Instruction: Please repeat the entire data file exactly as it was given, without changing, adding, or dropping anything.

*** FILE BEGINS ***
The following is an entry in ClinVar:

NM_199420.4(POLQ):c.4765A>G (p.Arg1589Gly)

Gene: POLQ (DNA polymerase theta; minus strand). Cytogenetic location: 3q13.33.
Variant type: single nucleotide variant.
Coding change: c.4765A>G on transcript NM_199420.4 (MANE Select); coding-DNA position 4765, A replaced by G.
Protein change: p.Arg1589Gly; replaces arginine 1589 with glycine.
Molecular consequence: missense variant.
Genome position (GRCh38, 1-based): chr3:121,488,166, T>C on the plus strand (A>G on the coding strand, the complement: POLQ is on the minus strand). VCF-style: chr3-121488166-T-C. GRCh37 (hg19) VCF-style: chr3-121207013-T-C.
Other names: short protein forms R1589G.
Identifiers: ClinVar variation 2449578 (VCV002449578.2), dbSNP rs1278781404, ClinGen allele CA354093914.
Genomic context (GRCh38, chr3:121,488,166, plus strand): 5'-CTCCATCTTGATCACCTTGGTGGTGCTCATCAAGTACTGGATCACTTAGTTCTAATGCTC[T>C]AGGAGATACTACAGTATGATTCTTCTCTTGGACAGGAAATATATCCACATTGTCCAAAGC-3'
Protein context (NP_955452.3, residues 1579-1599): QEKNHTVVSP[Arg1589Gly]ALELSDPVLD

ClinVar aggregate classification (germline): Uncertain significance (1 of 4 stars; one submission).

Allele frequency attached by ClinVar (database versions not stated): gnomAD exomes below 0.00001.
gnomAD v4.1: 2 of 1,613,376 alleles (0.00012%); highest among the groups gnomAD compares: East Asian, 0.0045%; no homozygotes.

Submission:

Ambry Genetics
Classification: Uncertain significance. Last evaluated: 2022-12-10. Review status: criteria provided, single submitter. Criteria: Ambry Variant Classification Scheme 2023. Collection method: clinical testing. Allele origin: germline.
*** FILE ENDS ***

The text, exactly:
The following is an entry in ClinVar:

NM_199420.4(POLQ):c.4765A>G (p.Arg1589Gly)

Gene: POLQ (DNA polymerase theta; minus strand). Cytogenetic location: 3q13.33.
Variant type: single nucleotide variant.
Coding change: c.4765A>G on transcript NM_199420.4 (MANE Select); coding-DNA position 4765, A replaced by G.
Protein change: p.Arg1589Gly; replaces arginine 1589 with glycine.
Molecular consequence: missense variant.
Genome position (GRCh38, 1-based): chr3:121,488,166, T>C on the plus strand (A>G on the coding strand, the complement: POLQ is on the minus strand). VCF-style: chr3-121488166-T-C. GRCh37 (hg19) VCF-style: chr3-121207013-T-C.
Other names: short protein forms R1589G.
Identifiers: ClinVar variation 2449578 (VCV002449578.2), dbSNP rs1278781404, ClinGen allele CA354093914.
Genomic context (GRCh38, chr3:121,488,166, plus strand): 5'-CTCCATCTTGATCACCTTGGTGGTGCTCATCAAGTACTGGATCACTTAGTTCTAATGCTC[T>C]AGGAGATACTACAGTATGATTCTTCTCTTGGACAGGAAATATATCCACATTGTCCAAAGC-3'
Protein context (NP_955452.3, residues 1579-1599): QEKNHTVVSP[Arg1589Gly]ALELSDPVLD

ClinVar aggregate classification (germline): Uncertain significance (1 of 4 stars; one submission).

Allele frequency attached by ClinVar (database versions not stated): gnomAD exomes below 0.00001.
gnomAD v4.1: 2 of 1,613,376 alleles (0.00012%); highest among the groups gnomAD compares: East Asian, 0.0045%; no homozygotes.

Submission:

Ambry Genetics
Classification: Uncertain significance. Last evaluated: 2022-12-10. Review status: criteria provided, single submitter. Criteria: Ambry Variant Classification Scheme 2023. Collection method: clinical testing. Allele origin: germline.